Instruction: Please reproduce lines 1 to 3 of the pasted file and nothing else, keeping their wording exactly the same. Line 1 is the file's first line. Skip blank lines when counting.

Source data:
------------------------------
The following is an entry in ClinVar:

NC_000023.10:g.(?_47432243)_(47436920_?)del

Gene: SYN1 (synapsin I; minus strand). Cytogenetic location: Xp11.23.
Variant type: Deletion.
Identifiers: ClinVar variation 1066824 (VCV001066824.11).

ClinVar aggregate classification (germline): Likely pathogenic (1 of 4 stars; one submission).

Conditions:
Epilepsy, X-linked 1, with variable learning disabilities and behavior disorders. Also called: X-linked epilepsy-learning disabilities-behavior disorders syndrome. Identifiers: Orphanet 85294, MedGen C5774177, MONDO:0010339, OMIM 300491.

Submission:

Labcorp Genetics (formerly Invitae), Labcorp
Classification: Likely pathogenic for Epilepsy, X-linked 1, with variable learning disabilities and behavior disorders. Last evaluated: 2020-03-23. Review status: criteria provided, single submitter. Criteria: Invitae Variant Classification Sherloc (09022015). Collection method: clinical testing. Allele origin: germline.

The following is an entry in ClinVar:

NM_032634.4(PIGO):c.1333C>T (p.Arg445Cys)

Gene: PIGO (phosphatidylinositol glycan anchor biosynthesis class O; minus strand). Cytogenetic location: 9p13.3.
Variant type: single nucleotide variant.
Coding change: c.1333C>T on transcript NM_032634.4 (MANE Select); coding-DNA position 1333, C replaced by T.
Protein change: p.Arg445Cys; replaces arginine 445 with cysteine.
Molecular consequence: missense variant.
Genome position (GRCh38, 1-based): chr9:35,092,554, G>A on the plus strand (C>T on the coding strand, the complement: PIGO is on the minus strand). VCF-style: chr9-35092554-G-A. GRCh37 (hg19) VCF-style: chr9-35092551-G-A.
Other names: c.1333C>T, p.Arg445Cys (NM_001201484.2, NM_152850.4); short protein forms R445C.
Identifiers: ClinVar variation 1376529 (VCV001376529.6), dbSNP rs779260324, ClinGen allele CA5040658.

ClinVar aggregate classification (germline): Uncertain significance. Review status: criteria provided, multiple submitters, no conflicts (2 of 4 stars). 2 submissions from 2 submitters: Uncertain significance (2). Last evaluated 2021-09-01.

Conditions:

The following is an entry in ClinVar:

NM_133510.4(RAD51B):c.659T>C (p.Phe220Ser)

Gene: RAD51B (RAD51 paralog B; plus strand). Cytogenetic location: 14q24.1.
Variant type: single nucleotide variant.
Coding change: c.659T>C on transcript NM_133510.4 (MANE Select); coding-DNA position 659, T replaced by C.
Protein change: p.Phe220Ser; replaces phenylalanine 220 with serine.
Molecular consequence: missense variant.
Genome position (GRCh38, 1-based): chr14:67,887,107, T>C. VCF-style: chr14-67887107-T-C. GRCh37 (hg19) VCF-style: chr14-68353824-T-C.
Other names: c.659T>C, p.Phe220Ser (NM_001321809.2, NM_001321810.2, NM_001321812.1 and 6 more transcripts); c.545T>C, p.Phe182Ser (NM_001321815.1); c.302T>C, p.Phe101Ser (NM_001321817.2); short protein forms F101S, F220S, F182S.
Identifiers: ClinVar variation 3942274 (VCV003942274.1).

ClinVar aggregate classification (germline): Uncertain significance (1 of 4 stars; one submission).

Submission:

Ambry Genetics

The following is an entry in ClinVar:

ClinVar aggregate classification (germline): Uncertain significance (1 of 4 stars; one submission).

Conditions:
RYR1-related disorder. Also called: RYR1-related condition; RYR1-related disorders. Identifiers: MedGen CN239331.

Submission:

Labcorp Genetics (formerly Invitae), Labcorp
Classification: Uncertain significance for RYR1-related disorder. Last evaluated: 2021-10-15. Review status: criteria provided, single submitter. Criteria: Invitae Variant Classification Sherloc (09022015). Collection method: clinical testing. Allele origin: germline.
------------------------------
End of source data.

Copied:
The following is an entry in ClinVar:

NC_000023.10:g.(?_47432243)_(47436920_?)del

Gene: SYN1 (synapsin I; minus strand). Cytogenetic location: Xp11.23.